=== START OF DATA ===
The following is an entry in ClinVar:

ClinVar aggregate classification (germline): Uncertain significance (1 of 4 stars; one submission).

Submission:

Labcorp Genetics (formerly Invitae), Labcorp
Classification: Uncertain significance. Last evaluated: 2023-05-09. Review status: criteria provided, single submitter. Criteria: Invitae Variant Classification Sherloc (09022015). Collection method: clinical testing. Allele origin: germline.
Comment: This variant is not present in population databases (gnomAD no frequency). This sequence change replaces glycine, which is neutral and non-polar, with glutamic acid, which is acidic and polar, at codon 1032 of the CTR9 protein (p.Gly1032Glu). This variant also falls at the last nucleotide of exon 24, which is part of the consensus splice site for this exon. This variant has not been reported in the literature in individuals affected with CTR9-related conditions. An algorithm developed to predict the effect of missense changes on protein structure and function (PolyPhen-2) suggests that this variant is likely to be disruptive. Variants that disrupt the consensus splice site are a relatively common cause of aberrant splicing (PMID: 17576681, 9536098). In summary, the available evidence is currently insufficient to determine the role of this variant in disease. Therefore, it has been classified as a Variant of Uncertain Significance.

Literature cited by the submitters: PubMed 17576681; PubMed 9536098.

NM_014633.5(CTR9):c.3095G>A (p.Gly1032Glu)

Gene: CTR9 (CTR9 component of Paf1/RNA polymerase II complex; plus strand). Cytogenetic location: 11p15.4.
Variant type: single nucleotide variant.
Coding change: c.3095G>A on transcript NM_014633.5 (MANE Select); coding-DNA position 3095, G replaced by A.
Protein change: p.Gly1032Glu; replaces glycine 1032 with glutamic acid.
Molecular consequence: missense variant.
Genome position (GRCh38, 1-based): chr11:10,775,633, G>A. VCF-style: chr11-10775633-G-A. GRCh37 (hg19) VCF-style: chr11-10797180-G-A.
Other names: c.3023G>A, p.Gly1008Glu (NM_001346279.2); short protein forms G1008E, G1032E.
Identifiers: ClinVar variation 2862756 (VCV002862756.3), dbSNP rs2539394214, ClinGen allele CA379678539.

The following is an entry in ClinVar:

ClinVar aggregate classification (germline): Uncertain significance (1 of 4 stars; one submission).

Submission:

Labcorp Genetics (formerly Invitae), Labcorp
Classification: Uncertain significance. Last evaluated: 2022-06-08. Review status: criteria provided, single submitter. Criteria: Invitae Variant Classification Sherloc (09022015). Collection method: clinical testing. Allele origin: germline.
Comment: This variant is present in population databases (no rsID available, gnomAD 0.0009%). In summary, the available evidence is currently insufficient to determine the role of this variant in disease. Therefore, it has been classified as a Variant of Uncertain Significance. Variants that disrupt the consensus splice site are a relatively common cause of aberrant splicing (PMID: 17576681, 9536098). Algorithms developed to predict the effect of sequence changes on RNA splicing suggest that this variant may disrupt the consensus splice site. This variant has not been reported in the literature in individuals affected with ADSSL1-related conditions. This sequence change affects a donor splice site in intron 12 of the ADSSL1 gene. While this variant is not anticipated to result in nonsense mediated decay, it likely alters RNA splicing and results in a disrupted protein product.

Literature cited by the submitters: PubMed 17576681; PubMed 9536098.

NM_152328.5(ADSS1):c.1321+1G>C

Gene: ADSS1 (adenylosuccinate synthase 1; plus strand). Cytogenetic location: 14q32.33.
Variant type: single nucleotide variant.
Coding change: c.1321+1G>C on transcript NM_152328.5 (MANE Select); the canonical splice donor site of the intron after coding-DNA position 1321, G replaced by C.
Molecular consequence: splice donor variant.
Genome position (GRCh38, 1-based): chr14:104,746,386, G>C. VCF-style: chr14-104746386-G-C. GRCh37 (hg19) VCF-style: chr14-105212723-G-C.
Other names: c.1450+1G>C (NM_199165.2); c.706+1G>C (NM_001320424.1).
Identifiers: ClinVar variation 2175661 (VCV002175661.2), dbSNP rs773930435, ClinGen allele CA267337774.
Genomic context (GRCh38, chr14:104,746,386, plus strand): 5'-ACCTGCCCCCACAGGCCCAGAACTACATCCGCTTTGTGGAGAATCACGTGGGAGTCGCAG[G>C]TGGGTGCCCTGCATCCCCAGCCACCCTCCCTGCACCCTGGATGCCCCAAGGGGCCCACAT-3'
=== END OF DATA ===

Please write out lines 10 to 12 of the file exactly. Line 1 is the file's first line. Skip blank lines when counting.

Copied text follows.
Variant type: single nucleotide variant.
Coding change: c.3095G>A on transcript NM_014633.5 (MANE Select); coding-DNA position 3095, G replaced by A.
Protein change: p.Gly1032Glu; replaces glycine 1032 with glutamic acid.